- The rains arrived late than expected and are likely to continue for only a month
- The depressed rains aggravates the situation because the last October-December rains were also low.
Kitui county residents are staring at possible five months of serious food shortage and lack of fodder for livestock due to the erratic and unreliable March-May season rains.
The weather man has sent out an alert to farmers and residents in the county that rains in the current March-May season will be largely inadequate and seemingly coming in an unreliable pattern.
The insufficient rains thus portent to the aggravation of food deficiency, water scarcity and lack of adequate pasture for livestock. The projection spells doom for majority of Kitui people who did not get adequate food yields due to depressed rains in the last October-December rains.
The head of the Kitui County metrological department Daniel Mbithi has consequently asked residents to preserve and conserve the available water and pasture in readiness of possible drought. He also wants then to plant drought tolerant crops.
Although, according to agricultural sources the normal rains for the March-May season in Kitui average between 300 -350 mm, addressing the media last Thursday Mbithi said the current reduced rains will average at 200 mm and below across the county.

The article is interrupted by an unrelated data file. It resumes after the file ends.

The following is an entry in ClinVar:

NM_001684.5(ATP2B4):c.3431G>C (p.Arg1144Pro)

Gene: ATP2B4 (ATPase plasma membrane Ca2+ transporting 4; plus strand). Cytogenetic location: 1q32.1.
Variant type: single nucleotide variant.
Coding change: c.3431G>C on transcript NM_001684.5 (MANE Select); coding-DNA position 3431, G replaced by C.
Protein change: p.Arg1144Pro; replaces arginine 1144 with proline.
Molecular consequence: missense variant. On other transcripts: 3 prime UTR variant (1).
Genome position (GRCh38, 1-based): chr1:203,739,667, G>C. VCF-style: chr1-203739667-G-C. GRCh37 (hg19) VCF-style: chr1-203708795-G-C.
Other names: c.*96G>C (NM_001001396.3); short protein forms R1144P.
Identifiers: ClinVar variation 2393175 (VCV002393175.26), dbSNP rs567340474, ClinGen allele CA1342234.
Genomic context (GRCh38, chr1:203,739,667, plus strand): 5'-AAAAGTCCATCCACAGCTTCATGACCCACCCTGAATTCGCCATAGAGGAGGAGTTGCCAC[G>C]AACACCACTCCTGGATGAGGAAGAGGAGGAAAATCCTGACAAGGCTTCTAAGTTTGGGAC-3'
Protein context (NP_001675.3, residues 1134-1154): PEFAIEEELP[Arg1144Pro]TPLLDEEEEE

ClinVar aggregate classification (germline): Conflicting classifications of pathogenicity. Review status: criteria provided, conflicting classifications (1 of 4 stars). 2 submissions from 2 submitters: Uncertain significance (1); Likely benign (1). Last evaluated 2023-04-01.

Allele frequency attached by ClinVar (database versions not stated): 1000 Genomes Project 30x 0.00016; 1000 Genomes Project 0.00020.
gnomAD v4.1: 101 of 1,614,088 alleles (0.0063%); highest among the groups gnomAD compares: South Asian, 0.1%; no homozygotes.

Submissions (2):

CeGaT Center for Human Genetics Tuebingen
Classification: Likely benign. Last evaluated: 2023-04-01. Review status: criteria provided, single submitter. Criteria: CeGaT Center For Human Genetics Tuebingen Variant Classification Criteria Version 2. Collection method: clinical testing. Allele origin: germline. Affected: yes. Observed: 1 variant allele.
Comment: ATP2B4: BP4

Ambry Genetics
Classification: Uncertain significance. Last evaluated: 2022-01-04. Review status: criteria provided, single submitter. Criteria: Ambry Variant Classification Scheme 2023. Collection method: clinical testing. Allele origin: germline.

He said areas that will be adversely affected by the low rains are the marginal eastern stretch from Athi, through Mutha to Ngomeni which will receive up to 200mm of rain.
On the delayed rains that kicked off in most parts of the county on Saturday, Mbithi said they will be shorter than normal, lasting up to early May. He said the intensity of the rains will occur throughout the month of April.
Ordinarily, the rains start in mid-March and end towards the end of May. The current rains will just be around for about a month before subsiding.
"We had earlier projected the rains would come in the third or fourth week of March but they have delayed until April," said Mbithi.
He noted that due to the depressed quantity of the current rainfall, farmers should grow drought resistant crop and early yielding maize variety.
-Edited by Sarah Kanyara